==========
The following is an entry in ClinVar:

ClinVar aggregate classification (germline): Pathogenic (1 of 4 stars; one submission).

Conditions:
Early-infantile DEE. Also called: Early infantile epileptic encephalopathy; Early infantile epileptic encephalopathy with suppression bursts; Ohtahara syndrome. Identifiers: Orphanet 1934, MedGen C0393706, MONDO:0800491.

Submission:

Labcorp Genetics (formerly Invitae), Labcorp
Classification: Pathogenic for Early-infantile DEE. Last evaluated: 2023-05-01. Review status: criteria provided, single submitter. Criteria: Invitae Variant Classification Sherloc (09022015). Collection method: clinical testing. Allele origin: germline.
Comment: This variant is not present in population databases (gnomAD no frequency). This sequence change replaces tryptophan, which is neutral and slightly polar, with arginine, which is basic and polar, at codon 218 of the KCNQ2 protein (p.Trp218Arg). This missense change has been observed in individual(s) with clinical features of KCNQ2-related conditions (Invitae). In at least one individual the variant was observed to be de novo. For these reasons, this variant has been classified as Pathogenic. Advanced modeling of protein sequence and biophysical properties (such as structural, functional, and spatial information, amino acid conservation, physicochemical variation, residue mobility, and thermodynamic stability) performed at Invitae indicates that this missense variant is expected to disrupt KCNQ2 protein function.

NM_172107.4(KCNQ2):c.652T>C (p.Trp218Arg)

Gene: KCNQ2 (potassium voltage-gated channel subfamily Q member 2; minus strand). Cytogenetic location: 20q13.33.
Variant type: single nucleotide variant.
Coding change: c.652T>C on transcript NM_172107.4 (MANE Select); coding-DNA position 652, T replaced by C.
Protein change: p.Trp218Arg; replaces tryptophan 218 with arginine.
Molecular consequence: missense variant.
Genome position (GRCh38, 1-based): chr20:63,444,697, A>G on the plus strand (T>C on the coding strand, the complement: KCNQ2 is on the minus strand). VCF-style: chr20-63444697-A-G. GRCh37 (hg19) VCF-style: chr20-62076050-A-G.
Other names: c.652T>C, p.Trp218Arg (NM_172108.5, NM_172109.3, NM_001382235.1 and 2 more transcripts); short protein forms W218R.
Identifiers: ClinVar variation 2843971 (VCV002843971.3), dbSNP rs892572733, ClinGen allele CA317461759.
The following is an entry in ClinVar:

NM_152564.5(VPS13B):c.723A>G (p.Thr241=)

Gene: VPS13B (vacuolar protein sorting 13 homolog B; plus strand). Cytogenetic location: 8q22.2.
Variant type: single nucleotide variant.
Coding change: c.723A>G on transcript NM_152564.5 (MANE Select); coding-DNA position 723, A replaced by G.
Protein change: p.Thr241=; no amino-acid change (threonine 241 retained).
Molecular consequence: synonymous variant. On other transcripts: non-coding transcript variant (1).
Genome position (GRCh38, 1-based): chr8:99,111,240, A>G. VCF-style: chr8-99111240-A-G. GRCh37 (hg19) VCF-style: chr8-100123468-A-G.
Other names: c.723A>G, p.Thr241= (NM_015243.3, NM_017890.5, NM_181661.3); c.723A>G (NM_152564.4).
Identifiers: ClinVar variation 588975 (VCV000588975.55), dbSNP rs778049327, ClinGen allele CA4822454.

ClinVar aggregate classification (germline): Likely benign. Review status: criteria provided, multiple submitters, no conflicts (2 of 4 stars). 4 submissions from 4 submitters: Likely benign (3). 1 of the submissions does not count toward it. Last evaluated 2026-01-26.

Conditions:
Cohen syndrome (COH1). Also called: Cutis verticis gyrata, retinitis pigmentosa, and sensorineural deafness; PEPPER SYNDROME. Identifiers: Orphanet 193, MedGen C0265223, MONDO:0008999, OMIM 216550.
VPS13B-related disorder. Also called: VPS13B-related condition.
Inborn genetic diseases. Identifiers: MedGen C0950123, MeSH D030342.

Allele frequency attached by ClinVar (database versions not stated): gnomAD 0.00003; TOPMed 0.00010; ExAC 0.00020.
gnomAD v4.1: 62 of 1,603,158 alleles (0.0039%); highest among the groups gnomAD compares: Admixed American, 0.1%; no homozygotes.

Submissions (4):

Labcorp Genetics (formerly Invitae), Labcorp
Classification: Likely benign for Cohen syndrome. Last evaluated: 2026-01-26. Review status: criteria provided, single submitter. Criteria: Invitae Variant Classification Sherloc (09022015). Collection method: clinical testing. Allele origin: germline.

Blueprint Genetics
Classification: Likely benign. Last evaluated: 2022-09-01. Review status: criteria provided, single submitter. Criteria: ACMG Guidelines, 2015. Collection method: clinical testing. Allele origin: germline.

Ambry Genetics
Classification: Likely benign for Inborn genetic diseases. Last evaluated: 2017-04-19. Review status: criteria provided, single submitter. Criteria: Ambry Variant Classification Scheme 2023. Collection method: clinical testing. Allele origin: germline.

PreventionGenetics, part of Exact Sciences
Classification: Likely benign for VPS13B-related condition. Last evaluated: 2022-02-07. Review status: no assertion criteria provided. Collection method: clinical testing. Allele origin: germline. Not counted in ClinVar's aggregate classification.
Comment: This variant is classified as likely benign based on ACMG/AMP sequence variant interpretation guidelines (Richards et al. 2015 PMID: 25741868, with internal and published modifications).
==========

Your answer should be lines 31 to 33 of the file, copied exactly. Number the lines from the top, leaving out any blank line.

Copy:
VPS13B-related disorder. Also called: VPS13B-related condition.
Inborn genetic diseases. Identifiers: MedGen C0950123, MeSH D030342.

Allele frequency attached by ClinVar (database versions not stated): gnomAD 0.00003; TOPMed 0.00010; ExAC 0.00020.